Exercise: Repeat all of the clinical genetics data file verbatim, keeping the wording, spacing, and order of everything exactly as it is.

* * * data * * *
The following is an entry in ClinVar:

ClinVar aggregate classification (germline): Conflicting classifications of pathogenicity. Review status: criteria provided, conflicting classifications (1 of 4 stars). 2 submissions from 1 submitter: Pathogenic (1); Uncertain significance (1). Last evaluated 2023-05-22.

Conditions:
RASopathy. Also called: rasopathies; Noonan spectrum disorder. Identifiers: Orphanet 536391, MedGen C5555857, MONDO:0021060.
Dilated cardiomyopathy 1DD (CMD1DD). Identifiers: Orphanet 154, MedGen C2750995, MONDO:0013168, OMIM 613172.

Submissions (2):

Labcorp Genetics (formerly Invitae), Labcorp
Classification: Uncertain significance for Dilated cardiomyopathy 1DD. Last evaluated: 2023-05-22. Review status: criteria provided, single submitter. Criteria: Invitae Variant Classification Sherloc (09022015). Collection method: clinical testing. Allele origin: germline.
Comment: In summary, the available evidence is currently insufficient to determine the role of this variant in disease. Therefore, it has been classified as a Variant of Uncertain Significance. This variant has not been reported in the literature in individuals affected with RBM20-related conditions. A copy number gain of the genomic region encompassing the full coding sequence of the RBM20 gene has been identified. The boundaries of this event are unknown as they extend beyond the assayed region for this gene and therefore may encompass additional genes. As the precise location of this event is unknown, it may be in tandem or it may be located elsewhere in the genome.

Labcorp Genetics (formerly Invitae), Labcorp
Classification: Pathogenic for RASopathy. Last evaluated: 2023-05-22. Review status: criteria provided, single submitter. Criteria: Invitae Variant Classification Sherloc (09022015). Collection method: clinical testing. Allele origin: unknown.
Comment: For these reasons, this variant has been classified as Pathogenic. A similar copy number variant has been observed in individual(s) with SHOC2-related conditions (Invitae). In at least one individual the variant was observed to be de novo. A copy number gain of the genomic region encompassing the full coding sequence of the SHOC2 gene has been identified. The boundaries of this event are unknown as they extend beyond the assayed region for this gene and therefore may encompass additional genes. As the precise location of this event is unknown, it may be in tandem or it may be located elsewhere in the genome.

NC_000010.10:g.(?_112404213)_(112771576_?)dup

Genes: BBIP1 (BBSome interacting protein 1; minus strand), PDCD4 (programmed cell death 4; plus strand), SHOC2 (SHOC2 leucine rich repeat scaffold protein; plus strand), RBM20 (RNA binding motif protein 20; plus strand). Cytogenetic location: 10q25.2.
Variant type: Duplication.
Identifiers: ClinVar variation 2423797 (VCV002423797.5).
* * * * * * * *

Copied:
The following is an entry in ClinVar:

ClinVar aggregate classification (germline): Conflicting classifications of pathogenicity. Review status: criteria provided, conflicting classifications (1 of 4 stars). 2 submissions from 1 submitter: Pathogenic (1); Uncertain significance (1). Last evaluated 2023-05-22.

Conditions:
RASopathy. Also called: rasopathies; Noonan spectrum disorder. Identifiers: Orphanet 536391, MedGen C5555857, MONDO:0021060.
Dilated cardiomyopathy 1DD (CMD1DD). Identifiers: Orphanet 154, MedGen C2750995, MONDO:0013168, OMIM 613172.

Submissions (2):

Labcorp Genetics (formerly Invitae), Labcorp
Classification: Uncertain significance for Dilated cardiomyopathy 1DD. Last evaluated: 2023-05-22. Review status: criteria provided, single submitter. Criteria: Invitae Variant Classification Sherloc (09022015). Collection method: clinical testing. Allele origin: germline.
Comment: In summary, the available evidence is currently insufficient to determine the role of this variant in disease. Therefore, it has been classified as a Variant of Uncertain Significance. This variant has not been reported in the literature in individuals affected with RBM20-related conditions. A copy number gain of the genomic region encompassing the full coding sequence of the RBM20 gene has been identified. The boundaries of this event are unknown as they extend beyond the assayed region for this gene and therefore may encompass additional genes. As the precise location of this event is unknown, it may be in tandem or it may be located elsewhere in the genome.

Labcorp Genetics (formerly Invitae), Labcorp
Classification: Pathogenic for RASopathy. Last evaluated: 2023-05-22. Review status: criteria provided, single submitter. Criteria: Invitae Variant Classification Sherloc (09022015). Collection method: clinical testing. Allele origin: unknown.
Comment: For these reasons, this variant has been classified as Pathogenic. A similar copy number variant has been observed in individual(s) with SHOC2-related conditions (Invitae). In at least one individual the variant was observed to be de novo. A copy number gain of the genomic region encompassing the full coding sequence of the SHOC2 gene has been identified. The boundaries of this event are unknown as they extend beyond the assayed region for this gene and therefore may encompass additional genes. As the precise location of this event is unknown, it may be in tandem or it may be located elsewhere in the genome.

NC_000010.10:g.(?_112404213)_(112771576_?)dup

Genes: BBIP1 (BBSome interacting protein 1; minus strand), PDCD4 (programmed cell death 4; plus strand), SHOC2 (SHOC2 leucine rich repeat scaffold protein; plus strand), RBM20 (RNA binding motif protein 20; plus strand). Cytogenetic location: 10q25.2.
Variant type: Duplication.
Identifiers: ClinVar variation 2423797 (VCV002423797.5).